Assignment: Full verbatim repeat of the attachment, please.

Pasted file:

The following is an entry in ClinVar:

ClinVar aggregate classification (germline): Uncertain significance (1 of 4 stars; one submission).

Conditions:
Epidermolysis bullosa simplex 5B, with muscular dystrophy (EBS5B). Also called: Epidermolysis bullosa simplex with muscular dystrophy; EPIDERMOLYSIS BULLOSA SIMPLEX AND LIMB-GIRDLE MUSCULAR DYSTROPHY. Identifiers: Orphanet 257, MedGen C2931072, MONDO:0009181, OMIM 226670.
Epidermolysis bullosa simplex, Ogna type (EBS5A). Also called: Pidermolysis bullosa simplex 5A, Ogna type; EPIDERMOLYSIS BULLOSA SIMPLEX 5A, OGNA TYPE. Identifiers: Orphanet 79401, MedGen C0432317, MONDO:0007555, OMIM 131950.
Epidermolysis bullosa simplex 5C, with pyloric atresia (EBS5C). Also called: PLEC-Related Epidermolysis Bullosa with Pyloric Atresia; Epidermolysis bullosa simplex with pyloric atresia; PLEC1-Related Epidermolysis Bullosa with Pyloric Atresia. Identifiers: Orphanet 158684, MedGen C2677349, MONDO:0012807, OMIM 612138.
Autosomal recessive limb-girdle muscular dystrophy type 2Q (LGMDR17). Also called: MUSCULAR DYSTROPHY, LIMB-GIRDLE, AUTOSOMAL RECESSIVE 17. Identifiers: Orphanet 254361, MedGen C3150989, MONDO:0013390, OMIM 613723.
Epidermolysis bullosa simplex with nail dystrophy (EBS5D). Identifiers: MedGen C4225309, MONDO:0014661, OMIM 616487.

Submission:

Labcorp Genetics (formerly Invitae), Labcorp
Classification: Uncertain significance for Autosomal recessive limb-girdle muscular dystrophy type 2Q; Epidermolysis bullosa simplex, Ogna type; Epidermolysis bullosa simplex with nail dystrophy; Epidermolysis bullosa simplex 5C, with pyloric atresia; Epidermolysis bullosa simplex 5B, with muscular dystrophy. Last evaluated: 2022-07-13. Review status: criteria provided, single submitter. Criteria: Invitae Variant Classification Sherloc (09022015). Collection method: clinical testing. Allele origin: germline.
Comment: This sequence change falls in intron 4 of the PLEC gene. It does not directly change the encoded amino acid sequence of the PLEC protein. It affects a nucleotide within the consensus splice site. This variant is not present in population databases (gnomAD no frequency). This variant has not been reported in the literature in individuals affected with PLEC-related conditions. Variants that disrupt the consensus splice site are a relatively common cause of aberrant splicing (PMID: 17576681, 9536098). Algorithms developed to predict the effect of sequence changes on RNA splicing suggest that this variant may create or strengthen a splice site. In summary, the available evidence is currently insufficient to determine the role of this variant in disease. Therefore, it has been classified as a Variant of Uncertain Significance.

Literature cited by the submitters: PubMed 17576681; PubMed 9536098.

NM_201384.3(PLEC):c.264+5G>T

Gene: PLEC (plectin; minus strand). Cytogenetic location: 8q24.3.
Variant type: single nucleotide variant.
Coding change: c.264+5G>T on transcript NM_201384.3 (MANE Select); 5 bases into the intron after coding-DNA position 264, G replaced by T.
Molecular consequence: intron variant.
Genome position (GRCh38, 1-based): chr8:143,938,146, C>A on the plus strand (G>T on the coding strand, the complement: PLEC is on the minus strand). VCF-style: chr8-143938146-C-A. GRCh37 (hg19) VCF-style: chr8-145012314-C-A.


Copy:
The following is an entry in ClinVar:

ClinVar aggregate classification (germline): Uncertain significance (1 of 4 stars; one submission).

Conditions:
Epidermolysis bullosa simplex 5B, with muscular dystrophy (EBS5B). Also called: Epidermolysis bullosa simplex with muscular dystrophy; EPIDERMOLYSIS BULLOSA SIMPLEX AND LIMB-GIRDLE MUSCULAR DYSTROPHY. Identifiers: Orphanet 257, MedGen C2931072, MONDO:0009181, OMIM 226670.
Epidermolysis bullosa simplex, Ogna type (EBS5A). Also called: Pidermolysis bullosa simplex 5A, Ogna type; EPIDERMOLYSIS BULLOSA SIMPLEX 5A, OGNA TYPE. Identifiers: Orphanet 79401, MedGen C0432317, MONDO:0007555, OMIM 131950.
Epidermolysis bullosa simplex 5C, with pyloric atresia (EBS5C). Also called: PLEC-Related Epidermolysis Bullosa with Pyloric Atresia; Epidermolysis bullosa simplex with pyloric atresia; PLEC1-Related Epidermolysis Bullosa with Pyloric Atresia. Identifiers: Orphanet 158684, MedGen C2677349, MONDO:0012807, OMIM 612138.
Autosomal recessive limb-girdle muscular dystrophy type 2Q (LGMDR17). Also called: MUSCULAR DYSTROPHY, LIMB-GIRDLE, AUTOSOMAL RECESSIVE 17. Identifiers: Orphanet 254361, MedGen C3150989, MONDO:0013390, OMIM 613723.
Epidermolysis bullosa simplex with nail dystrophy (EBS5D). Identifiers: MedGen C4225309, MONDO:0014661, OMIM 616487.

Submission:

Labcorp Genetics (formerly Invitae), Labcorp
Classification: Uncertain significance for Autosomal recessive limb-girdle muscular dystrophy type 2Q; Epidermolysis bullosa simplex, Ogna type; Epidermolysis bullosa simplex with nail dystrophy; Epidermolysis bullosa simplex 5C, with pyloric atresia; Epidermolysis bullosa simplex 5B, with muscular dystrophy. Last evaluated: 2022-07-13. Review status: criteria provided, single submitter. Criteria: Invitae Variant Classification Sherloc (09022015). Collection method: clinical testing. Allele origin: germline.
Comment: This sequence change falls in intron 4 of the PLEC gene. It does not directly change the encoded amino acid sequence of the PLEC protein. It affects a nucleotide within the consensus splice site. This variant is not present in population databases (gnomAD no frequency). This variant has not been reported in the literature in individuals affected with PLEC-related conditions. Variants that disrupt the consensus splice site are a relatively common cause of aberrant splicing (PMID: 17576681, 9536098). Algorithms developed to predict the effect of sequence changes on RNA splicing suggest that this variant may create or strengthen a splice site. In summary, the available evidence is currently insufficient to determine the role of this variant in disease. Therefore, it has been classified as a Variant of Uncertain Significance.

Literature cited by the submitters: PubMed 17576681; PubMed 9536098.

NM_201384.3(PLEC):c.264+5G>T

Gene: PLEC (plectin; minus strand). Cytogenetic location: 8q24.3.
Variant type: single nucleotide variant.
Coding change: c.264+5G>T on transcript NM_201384.3 (MANE Select); 5 bases into the intron after coding-DNA position 264, G replaced by T.
Molecular consequence: intron variant.
Genome position (GRCh38, 1-based): chr8:143,938,146, C>A on the plus strand (G>T on the coding strand, the complement: PLEC is on the minus strand). VCF-style: chr8-143938146-C-A. GRCh37 (hg19) VCF-style: chr8-145012314-C-A.